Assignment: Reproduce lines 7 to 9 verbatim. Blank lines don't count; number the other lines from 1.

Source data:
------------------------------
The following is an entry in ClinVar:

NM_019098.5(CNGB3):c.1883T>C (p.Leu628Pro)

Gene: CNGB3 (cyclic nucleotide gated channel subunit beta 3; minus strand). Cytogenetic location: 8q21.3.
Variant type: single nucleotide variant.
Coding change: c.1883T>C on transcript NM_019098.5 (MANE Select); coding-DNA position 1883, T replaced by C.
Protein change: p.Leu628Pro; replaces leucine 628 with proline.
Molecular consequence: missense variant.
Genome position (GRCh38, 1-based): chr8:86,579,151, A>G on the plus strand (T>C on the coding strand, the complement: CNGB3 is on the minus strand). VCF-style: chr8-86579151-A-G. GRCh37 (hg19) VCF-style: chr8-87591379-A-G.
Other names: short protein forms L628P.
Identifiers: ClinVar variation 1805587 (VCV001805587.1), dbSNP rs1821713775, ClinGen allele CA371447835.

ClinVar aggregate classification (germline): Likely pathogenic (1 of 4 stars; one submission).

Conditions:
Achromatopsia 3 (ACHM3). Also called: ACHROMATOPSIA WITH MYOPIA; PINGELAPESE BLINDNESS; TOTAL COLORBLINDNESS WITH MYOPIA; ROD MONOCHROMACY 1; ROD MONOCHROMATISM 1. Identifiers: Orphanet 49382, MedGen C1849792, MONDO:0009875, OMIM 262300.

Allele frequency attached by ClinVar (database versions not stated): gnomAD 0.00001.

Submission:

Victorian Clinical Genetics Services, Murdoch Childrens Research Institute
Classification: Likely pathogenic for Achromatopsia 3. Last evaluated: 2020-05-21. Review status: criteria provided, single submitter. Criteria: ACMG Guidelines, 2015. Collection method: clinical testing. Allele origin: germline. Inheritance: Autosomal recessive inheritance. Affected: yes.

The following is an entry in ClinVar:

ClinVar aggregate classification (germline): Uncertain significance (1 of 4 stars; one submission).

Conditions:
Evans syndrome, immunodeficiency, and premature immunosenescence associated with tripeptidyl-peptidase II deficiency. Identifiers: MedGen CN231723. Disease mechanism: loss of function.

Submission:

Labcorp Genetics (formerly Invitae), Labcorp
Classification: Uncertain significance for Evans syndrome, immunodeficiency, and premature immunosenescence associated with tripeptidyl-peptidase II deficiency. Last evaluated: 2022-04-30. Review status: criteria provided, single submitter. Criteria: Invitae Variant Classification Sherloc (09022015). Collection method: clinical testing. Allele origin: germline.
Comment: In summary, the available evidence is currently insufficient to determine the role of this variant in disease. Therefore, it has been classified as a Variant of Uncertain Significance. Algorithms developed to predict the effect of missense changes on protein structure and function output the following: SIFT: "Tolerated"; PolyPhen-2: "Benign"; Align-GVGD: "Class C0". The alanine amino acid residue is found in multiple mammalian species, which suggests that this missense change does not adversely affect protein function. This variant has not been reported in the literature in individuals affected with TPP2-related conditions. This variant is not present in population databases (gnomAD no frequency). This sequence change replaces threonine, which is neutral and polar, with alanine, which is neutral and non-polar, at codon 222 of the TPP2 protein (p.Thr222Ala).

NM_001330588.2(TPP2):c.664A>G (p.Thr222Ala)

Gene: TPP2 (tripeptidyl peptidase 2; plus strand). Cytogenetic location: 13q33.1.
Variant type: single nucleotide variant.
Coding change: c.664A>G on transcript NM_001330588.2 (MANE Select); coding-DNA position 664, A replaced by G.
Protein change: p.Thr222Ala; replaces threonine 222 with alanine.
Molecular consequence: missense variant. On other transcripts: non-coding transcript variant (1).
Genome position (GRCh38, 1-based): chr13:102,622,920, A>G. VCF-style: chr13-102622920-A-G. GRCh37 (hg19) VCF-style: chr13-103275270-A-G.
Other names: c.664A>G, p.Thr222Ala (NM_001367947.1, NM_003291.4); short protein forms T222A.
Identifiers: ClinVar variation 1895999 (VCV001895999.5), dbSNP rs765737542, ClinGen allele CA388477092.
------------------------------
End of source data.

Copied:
Molecular consequence: missense variant.
Genome position (GRCh38, 1-based): chr8:86,579,151, A>G on the plus strand (T>C on the coding strand, the complement: CNGB3 is on the minus strand). VCF-style: chr8-86579151-A-G. GRCh37 (hg19) VCF-style: chr8-87591379-A-G.
Other names: short protein forms L628P.